magnum.fd, a fork of MicroMagnum

We present the fork magnum.fd of the finite-difference code MicroMagnum that performs micromagnetic computations on CPU as well as GPU. The original project was developed at the University of Hamburg by the MicroMagnum team. Finite-difference codes are well suited for cuboid structures and magnetic thin films.

This fork is aimed to extend the functionality of MicroMagnum. In the long term we want to change the interface to be compatible to that of magnum.fe. As first extensions we introduce a direct minimization algorithm and a GmshShape class that is able to handle a large number of CAD and mesh file formats for the import of geometries.

The new minimizer can be called on any micromagnetic solver object

solver = create_solver(world, [StrayField, ExchangeField])
solver.minimize()


The GmshShape class is able to read a number of geometry files. Usually you do not only need the shape but also a mesh that fits the geometry of the shape. In order to create the shape and a suitable mesh from a geometry file you can do the following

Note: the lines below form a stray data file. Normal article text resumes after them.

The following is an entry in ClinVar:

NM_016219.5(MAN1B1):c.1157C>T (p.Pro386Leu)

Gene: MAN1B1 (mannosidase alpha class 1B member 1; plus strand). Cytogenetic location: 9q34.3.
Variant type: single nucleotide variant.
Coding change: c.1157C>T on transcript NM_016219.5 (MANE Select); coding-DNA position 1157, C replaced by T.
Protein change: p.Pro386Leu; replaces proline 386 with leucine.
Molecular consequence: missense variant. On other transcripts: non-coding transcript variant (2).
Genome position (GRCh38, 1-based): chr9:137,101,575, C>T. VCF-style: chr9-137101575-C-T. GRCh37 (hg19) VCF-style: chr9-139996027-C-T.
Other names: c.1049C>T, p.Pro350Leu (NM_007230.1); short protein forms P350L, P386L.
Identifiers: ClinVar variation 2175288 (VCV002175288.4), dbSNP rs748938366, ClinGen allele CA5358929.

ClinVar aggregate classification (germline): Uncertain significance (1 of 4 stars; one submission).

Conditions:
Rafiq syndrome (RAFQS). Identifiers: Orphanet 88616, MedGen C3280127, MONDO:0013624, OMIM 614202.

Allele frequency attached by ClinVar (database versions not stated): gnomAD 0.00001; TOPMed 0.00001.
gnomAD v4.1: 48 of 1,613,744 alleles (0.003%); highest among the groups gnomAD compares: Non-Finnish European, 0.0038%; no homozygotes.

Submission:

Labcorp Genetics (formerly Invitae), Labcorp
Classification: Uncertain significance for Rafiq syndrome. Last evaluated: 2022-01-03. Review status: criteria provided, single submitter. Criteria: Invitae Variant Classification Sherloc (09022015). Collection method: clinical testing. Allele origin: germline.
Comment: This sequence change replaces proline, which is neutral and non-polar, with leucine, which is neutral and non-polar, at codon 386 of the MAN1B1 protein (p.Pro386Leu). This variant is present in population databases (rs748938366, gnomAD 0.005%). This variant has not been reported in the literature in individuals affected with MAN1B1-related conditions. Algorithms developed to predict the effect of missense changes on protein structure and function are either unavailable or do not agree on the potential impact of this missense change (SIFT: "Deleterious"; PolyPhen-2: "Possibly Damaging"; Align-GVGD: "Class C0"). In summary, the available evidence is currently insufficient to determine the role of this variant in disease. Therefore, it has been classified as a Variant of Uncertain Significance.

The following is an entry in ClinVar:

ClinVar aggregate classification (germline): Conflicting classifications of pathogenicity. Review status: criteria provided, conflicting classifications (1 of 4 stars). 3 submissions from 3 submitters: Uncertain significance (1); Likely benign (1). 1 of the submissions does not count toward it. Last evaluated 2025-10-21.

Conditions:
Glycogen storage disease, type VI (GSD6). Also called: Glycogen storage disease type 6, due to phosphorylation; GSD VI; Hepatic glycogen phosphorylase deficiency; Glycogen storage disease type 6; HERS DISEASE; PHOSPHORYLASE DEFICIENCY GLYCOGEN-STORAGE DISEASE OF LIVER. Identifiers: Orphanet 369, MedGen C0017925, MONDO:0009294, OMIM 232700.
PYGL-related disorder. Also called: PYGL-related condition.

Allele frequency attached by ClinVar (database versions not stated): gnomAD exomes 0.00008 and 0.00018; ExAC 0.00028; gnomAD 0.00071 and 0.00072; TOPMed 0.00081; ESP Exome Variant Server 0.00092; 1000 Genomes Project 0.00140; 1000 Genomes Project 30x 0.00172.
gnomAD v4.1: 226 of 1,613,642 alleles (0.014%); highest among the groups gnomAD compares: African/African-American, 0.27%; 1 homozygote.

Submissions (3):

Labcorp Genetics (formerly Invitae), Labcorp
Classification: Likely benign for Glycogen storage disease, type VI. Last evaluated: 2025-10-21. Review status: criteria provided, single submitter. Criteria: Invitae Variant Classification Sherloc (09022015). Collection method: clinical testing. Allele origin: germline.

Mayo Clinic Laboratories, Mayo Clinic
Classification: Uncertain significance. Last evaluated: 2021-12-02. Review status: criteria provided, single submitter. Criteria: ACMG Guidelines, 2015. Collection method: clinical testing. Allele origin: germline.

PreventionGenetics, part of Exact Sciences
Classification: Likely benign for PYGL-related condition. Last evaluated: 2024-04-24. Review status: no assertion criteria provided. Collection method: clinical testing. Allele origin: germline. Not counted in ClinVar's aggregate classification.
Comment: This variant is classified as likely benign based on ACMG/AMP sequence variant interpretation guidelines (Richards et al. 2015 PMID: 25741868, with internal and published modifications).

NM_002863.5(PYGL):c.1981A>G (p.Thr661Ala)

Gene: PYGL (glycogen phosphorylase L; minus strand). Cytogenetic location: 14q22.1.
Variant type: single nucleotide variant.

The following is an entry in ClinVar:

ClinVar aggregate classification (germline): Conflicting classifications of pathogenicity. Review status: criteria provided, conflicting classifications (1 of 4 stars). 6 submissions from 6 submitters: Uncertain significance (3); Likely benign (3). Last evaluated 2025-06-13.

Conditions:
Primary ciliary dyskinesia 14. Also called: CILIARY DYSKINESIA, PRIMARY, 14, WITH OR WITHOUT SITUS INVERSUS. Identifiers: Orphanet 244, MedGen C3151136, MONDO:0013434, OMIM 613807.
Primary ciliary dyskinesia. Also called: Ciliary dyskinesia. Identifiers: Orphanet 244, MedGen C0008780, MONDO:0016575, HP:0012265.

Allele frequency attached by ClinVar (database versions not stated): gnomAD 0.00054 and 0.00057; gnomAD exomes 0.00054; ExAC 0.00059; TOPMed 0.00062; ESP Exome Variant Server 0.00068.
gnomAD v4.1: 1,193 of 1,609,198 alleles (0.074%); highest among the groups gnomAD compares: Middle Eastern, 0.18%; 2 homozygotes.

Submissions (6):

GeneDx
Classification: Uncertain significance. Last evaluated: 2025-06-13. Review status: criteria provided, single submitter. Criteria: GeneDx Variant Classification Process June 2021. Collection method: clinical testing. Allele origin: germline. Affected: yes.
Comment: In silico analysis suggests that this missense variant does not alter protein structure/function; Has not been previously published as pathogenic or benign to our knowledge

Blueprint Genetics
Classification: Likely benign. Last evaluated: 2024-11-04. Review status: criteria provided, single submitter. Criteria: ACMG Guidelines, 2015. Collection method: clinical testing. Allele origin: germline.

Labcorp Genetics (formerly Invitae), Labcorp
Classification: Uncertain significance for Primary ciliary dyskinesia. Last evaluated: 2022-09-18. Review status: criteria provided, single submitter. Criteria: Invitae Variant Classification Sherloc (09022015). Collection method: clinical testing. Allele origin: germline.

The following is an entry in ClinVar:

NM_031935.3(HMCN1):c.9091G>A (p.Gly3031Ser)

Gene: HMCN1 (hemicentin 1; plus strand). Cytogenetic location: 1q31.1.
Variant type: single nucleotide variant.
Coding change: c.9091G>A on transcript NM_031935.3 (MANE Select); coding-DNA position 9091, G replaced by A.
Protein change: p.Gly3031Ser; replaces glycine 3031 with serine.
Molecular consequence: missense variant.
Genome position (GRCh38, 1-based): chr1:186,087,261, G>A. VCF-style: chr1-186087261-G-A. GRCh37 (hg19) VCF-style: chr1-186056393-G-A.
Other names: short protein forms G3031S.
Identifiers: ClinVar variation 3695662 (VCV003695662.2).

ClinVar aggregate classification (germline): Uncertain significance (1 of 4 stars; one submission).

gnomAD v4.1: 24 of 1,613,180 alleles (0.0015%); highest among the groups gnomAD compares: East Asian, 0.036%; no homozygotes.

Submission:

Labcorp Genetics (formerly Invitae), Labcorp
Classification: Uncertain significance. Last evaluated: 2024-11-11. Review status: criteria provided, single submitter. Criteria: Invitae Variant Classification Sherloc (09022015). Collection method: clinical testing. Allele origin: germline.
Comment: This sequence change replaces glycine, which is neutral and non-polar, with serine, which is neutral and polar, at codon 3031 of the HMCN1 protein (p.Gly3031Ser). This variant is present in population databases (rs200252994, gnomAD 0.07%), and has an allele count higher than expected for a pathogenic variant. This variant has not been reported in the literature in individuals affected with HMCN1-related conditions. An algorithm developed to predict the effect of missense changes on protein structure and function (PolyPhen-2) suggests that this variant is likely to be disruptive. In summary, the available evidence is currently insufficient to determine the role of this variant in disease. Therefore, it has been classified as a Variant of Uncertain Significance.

mesh, shape = GmshShape.with_mesh_from_file("sample.brep", (5e-9, 5e-9, 5e-9))


Here the second argument defines the cell size of the mesh.

magnum.fe, a micromagnetic finite-element code

We present magnum.fe. A finite element code based on FEnICS. magnum.fe implements state-of-the art algorithms for the solution of dynamical problems. Due to the use of the high level finite-element package FEniCS, magnum.fe can be easily extended to your needs.

Finite-element codes are well suited for the simulation of complex three-dimensional structures. By now magnum.fe is able to solve the Landau-Lifshitz-Gilbert equation with the most important effective field contributions, i.e. exchange field, demagnetization field, external field and uniaxial anisotropy field. The demagnetization-field problem is either solved by a shell-transformation method or a hybrid FEM/BEM method. Furthermore magnum.fe solves a spin-diffusion model for the simulation of spin torque effects in both multilayer structures and domain walls.

We are planning a number of extensions and improvements in the near future. Follow this blog to stay up to date.

micromagnetics.org launched

Welcome to micromagnetics.org. We are a group of scientists from the Vienna University of Technology that develop micromagnetic simulation software. Here we want to share the progress of software development and additional information of micromagnetics.

For an introduction to the theory of micromagnetism, see Micromagnetism.

For information on our simulation software, see Software.